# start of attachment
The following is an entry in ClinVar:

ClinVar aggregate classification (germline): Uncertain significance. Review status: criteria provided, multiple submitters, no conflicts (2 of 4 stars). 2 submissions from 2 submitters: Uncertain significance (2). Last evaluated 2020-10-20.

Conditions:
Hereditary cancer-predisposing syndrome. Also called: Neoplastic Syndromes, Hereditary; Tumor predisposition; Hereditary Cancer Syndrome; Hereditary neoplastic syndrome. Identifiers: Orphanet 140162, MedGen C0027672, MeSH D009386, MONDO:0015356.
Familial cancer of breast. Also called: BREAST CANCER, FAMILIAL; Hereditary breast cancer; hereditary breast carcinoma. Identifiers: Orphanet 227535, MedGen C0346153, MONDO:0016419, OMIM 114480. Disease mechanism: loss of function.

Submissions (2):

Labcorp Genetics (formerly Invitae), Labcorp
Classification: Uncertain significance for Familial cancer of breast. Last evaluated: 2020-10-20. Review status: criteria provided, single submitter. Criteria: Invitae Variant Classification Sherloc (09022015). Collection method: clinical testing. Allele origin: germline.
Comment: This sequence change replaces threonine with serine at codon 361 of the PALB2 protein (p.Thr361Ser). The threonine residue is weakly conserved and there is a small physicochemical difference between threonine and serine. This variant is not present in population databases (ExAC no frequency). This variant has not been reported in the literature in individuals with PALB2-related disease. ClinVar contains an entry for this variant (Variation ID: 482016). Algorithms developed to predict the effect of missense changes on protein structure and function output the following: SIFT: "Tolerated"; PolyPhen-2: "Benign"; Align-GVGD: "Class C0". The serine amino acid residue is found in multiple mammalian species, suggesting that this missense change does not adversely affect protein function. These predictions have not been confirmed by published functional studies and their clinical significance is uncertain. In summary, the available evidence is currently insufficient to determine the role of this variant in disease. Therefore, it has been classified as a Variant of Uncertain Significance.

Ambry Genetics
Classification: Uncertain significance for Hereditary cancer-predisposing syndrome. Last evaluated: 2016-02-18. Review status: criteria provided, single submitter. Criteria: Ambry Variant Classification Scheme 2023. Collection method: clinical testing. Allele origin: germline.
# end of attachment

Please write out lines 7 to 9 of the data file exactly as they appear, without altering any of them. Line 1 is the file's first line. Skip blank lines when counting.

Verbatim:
Labcorp Genetics (formerly Invitae), Labcorp
Classification: Uncertain significance for Familial cancer of breast. Last evaluated: 2020-10-20. Review status: criteria provided, single submitter. Criteria: Invitae Variant Classification Sherloc (09022015). Collection method: clinical testing. Allele origin: germline.
Comment: This sequence change replaces threonine with serine at codon 361 of the PALB2 protein (p.Thr361Ser). The threonine residue is weakly conserved and there is a small physicochemical difference between threonine and serine. This variant is not present in population databases (ExAC no frequency). This variant has not been reported in the literature in individuals with PALB2-related disease. ClinVar contains an entry for this variant (Variation ID: 482016). Algorithms developed to predict the effect of missense changes on protein structure and function output the following: SIFT: "Tolerated"; PolyPhen-2: "Benign"; Align-GVGD: "Class C0". The serine amino acid residue is found in multiple mammalian species, suggesting that this missense change does not adversely affect protein function. These predictions have not been confirmed by published functional studies and their clinical significance is uncertain. In summary, the available evidence is currently insufficient to determine the role of this variant in disease. Therefore, it has been classified as a Variant of Uncertain Significance.